There is a huge market for Yemeni products in the UK, particularly during the month of Ramadan. However, such opportunity has not been exploited effectively thus far by Businessmen both from here and from the Yemen. Therefore the limited supply of Yemeni products that arrives in Birmingham is sold instantly and in many occasions has to be rationed by shopkeepers. The Yemeni community continues to live in hope that one day they would be able to buy all their needs of Yemeni products from their local shops, like the rest of other communities in Birmingham.
Sahoor, which is taken at 5 o'clock in the morning, consist of chappati (Boor) with traditional Yemeni ghee with or without Yemeni honey while others stick to the traditional British breakfast consisting of serials, toast and omelette. During the last ten days of Ramadan, Tahjod is done at the Amanah's mosque and Sahoor is provided there as well by generous charitable individuals. Ramadan is lived and felt directly and indirectly by the whole community in Birmingham. Many changes and accommodations are made to meet the need of Muslims by many institutions including schools and work places. Since many school children observe fasting, even at early ages, schools with predominantly Muslim children's close half an hour early in order for the children to go home in time for Iftar with their parents. In addition, schools encourage parents to take their fasting children home for an hour at Midday to rest before resumption of the afternoon sessions. Similar arrangements are made in many work places where workers are allowed to start work early and go home early in time for Iftar. Although prayer rooms are found in many work places, additional prayer rooms are made available for Muslims during the month of Ramadan.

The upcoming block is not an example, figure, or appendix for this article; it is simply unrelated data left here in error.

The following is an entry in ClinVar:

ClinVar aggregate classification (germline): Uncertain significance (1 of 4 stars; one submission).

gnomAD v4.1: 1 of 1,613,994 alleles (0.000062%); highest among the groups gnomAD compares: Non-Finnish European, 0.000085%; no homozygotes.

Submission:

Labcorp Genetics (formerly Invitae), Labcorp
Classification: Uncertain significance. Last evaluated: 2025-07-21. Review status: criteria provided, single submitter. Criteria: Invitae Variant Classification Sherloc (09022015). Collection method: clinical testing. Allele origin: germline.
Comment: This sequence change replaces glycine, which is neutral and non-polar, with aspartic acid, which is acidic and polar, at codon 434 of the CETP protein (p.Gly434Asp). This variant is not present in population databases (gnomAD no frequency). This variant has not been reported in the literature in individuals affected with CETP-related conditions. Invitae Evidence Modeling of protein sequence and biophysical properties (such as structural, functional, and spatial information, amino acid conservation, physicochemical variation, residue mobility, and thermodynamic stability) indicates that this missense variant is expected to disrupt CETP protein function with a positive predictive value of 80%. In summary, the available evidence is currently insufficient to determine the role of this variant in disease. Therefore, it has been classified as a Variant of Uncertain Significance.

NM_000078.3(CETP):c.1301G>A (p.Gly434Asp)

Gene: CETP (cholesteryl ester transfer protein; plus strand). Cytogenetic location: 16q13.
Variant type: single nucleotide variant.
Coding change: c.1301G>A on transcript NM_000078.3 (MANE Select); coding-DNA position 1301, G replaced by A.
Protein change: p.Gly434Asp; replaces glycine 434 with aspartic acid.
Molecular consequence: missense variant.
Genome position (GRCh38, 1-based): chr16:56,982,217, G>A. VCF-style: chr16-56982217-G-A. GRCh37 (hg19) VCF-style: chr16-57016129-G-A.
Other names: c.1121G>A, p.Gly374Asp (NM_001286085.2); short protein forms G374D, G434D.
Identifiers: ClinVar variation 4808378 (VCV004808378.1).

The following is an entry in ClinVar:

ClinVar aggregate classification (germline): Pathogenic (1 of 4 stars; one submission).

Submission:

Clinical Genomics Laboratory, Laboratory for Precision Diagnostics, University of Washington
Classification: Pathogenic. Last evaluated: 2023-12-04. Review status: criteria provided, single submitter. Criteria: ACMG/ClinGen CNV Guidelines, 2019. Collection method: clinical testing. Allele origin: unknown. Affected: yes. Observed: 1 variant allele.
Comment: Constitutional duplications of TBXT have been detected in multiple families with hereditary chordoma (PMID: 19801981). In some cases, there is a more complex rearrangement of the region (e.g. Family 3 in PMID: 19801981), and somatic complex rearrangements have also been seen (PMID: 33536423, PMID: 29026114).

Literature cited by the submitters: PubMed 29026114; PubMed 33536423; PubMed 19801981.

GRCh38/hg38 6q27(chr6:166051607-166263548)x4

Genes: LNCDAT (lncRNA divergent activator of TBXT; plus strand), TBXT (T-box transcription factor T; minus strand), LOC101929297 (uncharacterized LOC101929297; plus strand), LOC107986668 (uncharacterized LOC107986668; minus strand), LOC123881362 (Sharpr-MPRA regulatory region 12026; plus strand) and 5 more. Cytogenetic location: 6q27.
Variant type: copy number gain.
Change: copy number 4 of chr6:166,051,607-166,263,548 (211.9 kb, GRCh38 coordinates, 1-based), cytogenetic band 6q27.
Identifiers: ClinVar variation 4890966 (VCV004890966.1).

While Taraweeh is conducted in every mosques of the city during the month of Ramadan, Eid prayer is conducted collectively by the whole Muslim community at the City Central Mosque.
Although the Mosque is large, it can not accommodate the whole community at once. Instead, Eid prayer is conducted six or more times in order for all to pray. Following Eid prayer the Yemeni community gathers at the Amanah centre to celebrate the rest of the Eid day. Food and drinks are provided and presents are given to all children and the whole family gets the chance to spend a very enjoyable day.

A note from Yemen Times:
The above article was published before in the name of “Yemen Times Staff”, which is incorrect. The original writer of the article is Dr Khalil Abdulaziz. We would like to apologize to Dr. Khalil for the unintentional drop of his name and placement of “Yemen Times Staff” instead and also would like to apologize to the readers for not publishing this correction until now.